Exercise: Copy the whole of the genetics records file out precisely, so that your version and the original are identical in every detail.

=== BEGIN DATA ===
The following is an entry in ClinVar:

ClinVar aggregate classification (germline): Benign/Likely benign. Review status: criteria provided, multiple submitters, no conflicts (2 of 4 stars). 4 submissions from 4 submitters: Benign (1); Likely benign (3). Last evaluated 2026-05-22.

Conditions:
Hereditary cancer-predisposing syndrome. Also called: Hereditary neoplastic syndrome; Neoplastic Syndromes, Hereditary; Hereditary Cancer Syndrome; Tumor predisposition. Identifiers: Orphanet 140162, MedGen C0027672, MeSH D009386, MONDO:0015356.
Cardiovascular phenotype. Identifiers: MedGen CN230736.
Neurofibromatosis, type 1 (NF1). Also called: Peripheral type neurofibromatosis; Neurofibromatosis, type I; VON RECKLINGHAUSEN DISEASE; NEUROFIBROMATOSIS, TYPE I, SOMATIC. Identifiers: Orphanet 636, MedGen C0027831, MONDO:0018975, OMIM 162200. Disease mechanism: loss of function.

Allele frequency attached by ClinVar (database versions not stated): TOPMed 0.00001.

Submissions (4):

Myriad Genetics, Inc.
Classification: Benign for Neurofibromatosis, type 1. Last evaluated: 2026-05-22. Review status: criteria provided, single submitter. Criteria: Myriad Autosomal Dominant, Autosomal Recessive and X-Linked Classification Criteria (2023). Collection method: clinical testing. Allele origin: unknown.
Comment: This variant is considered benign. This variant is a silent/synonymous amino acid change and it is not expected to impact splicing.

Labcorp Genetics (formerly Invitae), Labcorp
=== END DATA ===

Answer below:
The following is an entry in ClinVar:

ClinVar aggregate classification (germline): Benign/Likely benign. Review status: criteria provided, multiple submitters, no conflicts (2 of 4 stars). 4 submissions from 4 submitters: Benign (1); Likely benign (3). Last evaluated 2026-05-22.

Conditions:
Hereditary cancer-predisposing syndrome. Also called: Hereditary neoplastic syndrome; Neoplastic Syndromes, Hereditary; Hereditary Cancer Syndrome; Tumor predisposition. Identifiers: Orphanet 140162, MedGen C0027672, MeSH D009386, MONDO:0015356.
Cardiovascular phenotype. Identifiers: MedGen CN230736.
Neurofibromatosis, type 1 (NF1). Also called: Peripheral type neurofibromatosis; Neurofibromatosis, type I; VON RECKLINGHAUSEN DISEASE; NEUROFIBROMATOSIS, TYPE I, SOMATIC. Identifiers: Orphanet 636, MedGen C0027831, MONDO:0018975, OMIM 162200. Disease mechanism: loss of function.

Allele frequency attached by ClinVar (database versions not stated): TOPMed 0.00001.

Submissions (4):

Myriad Genetics, Inc.
Classification: Benign for Neurofibromatosis, type 1. Last evaluated: 2026-05-22. Review status: criteria provided, single submitter. Criteria: Myriad Autosomal Dominant, Autosomal Recessive and X-Linked Classification Criteria (2023). Collection method: clinical testing. Allele origin: unknown.
Comment: This variant is considered benign. This variant is a silent/synonymous amino acid change and it is not expected to impact splicing.

Labcorp Genetics (formerly Invitae), Labcorp